Robin Hardy is probably best known for his directing of the classic 1973 film “The Wicker Man”. Robin is back directing and is set to release the second film in the Wicker series titled “The Wicker Tree”. Media Mikes was very fortunate to be able to talk with Robin recently about the film.
Adam Lawton: Can you tell us about your return to directed?
Robin Hardy: Over the years I have been directing everything from documentaries to television commercials. I think I have made over 1000 commercials and have been very successful with those. Directing is something that I really enjoy doing. Having been trained as an artist I am able to illustrate everything I want. As a writer I like to introduce music whenever I can. I suppose that comes from commercials. Music is such an important part for those. These things have tended to blend leading me to use them in the features I have made.
AL: What was it like returning to the Wicker series some 40 years after the first one being made?
RH: It was good. I even had some actors in the new film who were in the first one. The little girl who is watching the beetle go around and around the nail in the first film reappears as a cook in the new film. There are some others who returned as well. It was really fun returning to the genre. To revive this genre is what really drew me to this project. It was great fun working on the songs.
AL: What do you think is the biggest difference between the two films?
RH: In many ways I don’t think they differ all that much. I think the second movie brings in some relative sub-plots that were not used in the first film. The question of being able to enlarge on the idea of the Sun as an object of worship turns up in this second film. I liked doing this in the second film because it brings the whole idea of the current state of religion down to us as a more understandable present day interest or preoccupation. In the first film there were a lot of pagan clues which were ultimately leading a Christian man to his death.
AL: How do you think your book “Cowboy’s for Christ” compares to the film?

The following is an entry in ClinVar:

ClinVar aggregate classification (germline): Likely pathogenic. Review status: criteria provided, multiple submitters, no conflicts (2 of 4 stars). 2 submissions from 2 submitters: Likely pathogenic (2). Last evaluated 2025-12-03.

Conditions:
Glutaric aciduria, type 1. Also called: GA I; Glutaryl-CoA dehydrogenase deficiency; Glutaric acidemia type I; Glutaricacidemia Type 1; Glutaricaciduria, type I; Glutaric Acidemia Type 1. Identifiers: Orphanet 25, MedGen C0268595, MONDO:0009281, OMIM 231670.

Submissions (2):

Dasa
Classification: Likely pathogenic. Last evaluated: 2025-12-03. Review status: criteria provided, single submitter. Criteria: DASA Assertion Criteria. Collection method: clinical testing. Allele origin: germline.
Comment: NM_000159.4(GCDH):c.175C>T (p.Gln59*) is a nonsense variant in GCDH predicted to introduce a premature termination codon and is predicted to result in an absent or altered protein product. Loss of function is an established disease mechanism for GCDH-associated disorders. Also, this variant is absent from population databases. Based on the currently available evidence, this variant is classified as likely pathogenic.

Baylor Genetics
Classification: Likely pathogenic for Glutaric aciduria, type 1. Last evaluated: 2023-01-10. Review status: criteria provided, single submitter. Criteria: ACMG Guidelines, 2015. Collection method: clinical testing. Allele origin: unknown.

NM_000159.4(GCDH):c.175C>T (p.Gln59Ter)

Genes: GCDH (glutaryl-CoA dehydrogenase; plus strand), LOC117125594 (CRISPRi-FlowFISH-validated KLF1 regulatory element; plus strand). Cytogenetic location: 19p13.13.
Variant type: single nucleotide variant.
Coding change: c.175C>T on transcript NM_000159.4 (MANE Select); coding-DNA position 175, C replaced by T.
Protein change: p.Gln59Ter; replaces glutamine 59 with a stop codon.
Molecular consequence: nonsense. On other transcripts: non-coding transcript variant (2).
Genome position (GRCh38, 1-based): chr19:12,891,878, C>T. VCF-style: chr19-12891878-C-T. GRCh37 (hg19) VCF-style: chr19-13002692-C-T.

RH: I think it’s pretty faithful to it. I made a much bigger deal of the police. It seemed to me when I read the book that in order to keep the sense of disbelief in the whole story and to believe in the police man was getting quite close to understanding what was going on we had to expand on that. This had to be the tail to the film because it was too much of a red hearing and it would have spoiled the flair of the story.
AL: Can you tell us about Christopher Lee’s involvement in the film?
RH: In the case of the first film we were all Hammer film fans. We thought that the Hammer films all though tongue and cheek in their way didn’t begin to do justice to the whole pagan background. We thought it would be a wonderful idea to take someone who was an icon of those films and turn the whole story on its head by making this guy the pagan lord.
AL: Can you tell us about your work on the third film in the series “The Wrath of Gods”?
RH: I wanted to make that film in Iceland because I thought it would be sort of fun to try and make this sort of saga theme park in Iceland. I couldn’t raise the money to make the film there because of the terrible economic shape that the country is in. I chose to shoot in the Shetland Island because originally they were Scandinavian. It was perfectly logical to set this saga there. They also have a most wonderful Fire festival there which is featured in the film. I would like to think this film will be out within the next four years.